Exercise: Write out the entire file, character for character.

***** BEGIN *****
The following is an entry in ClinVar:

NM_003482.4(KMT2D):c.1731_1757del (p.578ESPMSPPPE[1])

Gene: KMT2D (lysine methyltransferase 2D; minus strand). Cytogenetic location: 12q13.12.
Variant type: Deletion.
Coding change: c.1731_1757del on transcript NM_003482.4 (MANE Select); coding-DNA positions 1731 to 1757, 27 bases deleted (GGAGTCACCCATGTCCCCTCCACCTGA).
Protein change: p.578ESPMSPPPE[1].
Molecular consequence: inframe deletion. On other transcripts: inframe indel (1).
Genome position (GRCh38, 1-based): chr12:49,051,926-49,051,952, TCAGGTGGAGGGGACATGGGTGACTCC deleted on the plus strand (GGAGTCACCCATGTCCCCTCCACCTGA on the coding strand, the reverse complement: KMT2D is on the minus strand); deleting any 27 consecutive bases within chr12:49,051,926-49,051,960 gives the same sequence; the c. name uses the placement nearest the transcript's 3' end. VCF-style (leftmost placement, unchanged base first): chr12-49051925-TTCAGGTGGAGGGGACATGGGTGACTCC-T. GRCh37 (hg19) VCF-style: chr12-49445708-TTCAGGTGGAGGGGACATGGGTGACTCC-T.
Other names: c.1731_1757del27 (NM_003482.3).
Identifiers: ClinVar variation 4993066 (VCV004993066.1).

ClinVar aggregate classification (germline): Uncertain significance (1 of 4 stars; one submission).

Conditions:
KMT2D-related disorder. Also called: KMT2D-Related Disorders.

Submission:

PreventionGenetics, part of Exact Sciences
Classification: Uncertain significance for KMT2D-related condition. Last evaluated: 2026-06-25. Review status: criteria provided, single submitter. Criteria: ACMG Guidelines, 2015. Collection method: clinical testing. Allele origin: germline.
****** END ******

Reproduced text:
The following is an entry in ClinVar:

NM_003482.4(KMT2D):c.1731_1757del (p.578ESPMSPPPE[1])

Gene: KMT2D (lysine methyltransferase 2D; minus strand). Cytogenetic location: 12q13.12.
Variant type: Deletion.
Coding change: c.1731_1757del on transcript NM_003482.4 (MANE Select); coding-DNA positions 1731 to 1757, 27 bases deleted (GGAGTCACCCATGTCCCCTCCACCTGA).
Protein change: p.578ESPMSPPPE[1].
Molecular consequence: inframe deletion. On other transcripts: inframe indel (1).
Genome position (GRCh38, 1-based): chr12:49,051,926-49,051,952, TCAGGTGGAGGGGACATGGGTGACTCC deleted on the plus strand (GGAGTCACCCATGTCCCCTCCACCTGA on the coding strand, the reverse complement: KMT2D is on the minus strand); deleting any 27 consecutive bases within chr12:49,051,926-49,051,960 gives the same sequence; the c. name uses the placement nearest the transcript's 3' end. VCF-style (leftmost placement, unchanged base first): chr12-49051925-TTCAGGTGGAGGGGACATGGGTGACTCC-T. GRCh37 (hg19) VCF-style: chr12-49445708-TTCAGGTGGAGGGGACATGGGTGACTCC-T.
Other names: c.1731_1757del27 (NM_003482.3).
Identifiers: ClinVar variation 4993066 (VCV004993066.1).

ClinVar aggregate classification (germline): Uncertain significance (1 of 4 stars; one submission).

Conditions:
KMT2D-related disorder. Also called: KMT2D-Related Disorders.

Submission:

PreventionGenetics, part of Exact Sciences
Classification: Uncertain significance for KMT2D-related condition. Last evaluated: 2026-06-25. Review status: criteria provided, single submitter. Criteria: ACMG Guidelines, 2015. Collection method: clinical testing. Allele origin: germline.